the cream to rise to the top. This cream would be used
for butter production.
We watched as the cheese masters now
transformed the milk into cheese. They added the whey (left
over from the previous batch) and the quantity of rennet
needed for coagulation. As the curds formed, cheese
makers used giant whisks to break them into just the
right size grains, testing them by hand, to attain the
distinctive and familiar crunch we have learned to expect
The master also handles the
delicate cooking phase gradually bringing the temperature
from 33c to 55c. The grainy curds drop to the bottom of
the bell to form a compact mass and at the optimum moment
two men insert a large piece of cheese cloth underneath
and lift it out. It is cut into 2 rounds and placed in
round moulds to begin the two to three day molding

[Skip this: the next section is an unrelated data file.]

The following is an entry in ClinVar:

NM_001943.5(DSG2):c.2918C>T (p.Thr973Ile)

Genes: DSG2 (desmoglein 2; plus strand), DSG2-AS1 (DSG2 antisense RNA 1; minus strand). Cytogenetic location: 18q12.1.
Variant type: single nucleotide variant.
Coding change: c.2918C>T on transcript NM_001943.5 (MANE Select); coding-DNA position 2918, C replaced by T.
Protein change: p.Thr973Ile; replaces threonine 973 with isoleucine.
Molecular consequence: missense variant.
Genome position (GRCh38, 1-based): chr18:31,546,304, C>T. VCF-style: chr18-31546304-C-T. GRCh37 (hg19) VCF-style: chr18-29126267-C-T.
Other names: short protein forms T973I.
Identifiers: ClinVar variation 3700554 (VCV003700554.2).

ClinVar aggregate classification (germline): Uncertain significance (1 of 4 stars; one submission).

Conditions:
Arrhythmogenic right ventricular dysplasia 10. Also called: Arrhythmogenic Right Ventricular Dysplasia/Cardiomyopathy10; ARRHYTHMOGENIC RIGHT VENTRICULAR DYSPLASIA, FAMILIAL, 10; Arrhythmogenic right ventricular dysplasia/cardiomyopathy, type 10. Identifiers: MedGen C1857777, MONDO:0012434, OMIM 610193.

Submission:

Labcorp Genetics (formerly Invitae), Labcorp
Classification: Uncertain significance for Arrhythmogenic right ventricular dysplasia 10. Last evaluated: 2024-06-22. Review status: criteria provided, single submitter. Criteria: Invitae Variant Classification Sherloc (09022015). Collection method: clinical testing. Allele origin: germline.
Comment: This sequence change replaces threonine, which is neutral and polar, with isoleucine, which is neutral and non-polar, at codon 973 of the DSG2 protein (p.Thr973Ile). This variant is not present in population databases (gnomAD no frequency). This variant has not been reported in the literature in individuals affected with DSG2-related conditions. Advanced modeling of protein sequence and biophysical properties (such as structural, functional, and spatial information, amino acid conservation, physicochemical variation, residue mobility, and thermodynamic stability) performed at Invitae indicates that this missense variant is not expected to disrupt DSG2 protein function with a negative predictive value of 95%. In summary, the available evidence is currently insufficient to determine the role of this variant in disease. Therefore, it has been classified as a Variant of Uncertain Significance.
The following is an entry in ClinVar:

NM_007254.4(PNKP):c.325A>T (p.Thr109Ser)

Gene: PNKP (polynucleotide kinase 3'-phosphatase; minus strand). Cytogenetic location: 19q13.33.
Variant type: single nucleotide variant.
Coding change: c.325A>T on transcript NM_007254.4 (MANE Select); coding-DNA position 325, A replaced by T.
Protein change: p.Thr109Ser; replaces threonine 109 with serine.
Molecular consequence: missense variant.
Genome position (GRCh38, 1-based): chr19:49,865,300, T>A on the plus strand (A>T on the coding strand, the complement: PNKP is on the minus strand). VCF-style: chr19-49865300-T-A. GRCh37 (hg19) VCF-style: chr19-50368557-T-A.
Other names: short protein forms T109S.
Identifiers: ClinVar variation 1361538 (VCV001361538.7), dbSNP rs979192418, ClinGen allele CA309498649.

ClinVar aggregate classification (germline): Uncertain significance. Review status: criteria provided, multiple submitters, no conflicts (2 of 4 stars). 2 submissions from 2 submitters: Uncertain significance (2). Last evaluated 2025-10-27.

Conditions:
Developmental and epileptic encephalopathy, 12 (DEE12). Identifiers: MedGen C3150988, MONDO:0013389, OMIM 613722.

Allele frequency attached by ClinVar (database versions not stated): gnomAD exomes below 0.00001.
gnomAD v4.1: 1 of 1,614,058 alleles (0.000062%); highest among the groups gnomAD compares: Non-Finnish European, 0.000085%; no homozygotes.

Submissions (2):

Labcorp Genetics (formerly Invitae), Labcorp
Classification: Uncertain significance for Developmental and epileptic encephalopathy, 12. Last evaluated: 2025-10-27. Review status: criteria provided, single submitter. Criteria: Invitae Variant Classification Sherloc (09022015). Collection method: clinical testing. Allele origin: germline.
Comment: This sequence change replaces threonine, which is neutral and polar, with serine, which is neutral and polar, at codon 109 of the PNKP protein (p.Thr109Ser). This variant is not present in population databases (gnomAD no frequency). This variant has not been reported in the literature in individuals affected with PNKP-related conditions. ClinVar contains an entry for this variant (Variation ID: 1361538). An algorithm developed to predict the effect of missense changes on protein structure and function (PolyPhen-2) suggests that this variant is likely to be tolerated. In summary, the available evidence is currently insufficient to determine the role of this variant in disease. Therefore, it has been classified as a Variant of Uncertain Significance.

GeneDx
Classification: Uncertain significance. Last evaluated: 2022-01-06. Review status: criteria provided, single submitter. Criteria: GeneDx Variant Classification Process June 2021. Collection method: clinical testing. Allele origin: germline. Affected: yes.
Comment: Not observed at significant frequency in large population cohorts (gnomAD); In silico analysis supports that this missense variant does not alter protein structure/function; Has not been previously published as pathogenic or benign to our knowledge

process. The cheese is then put into a bath of salt
solution for 20-25 days at 16-18 degrees Celcius.
The minimum maturation period is 12
months, but it is only after 24 months that it is fully
ripe. Each wheel receives a mark of origin and dated.
Every wheel is checked after 10-12 months and if it
passes the test the hot iron mark with the grade
selection oval mark is applied to the rind. The
certification is carried out by the Parmigiano-Reggiano
Quality Assurance Department.
The Magazzini Generali
(general warehouse) delle Tagliate belongs to the Credito Emiliano Banking
Group - Credem. They operate two enormous warehouses for
the purpose of storing the wheels of Parmigiano-Reggiano
and Grana (similar to Parmigiano-Reggiano but produced
with fewer restrictions and therefore not the same
quality), and financing as is necessary. We visited the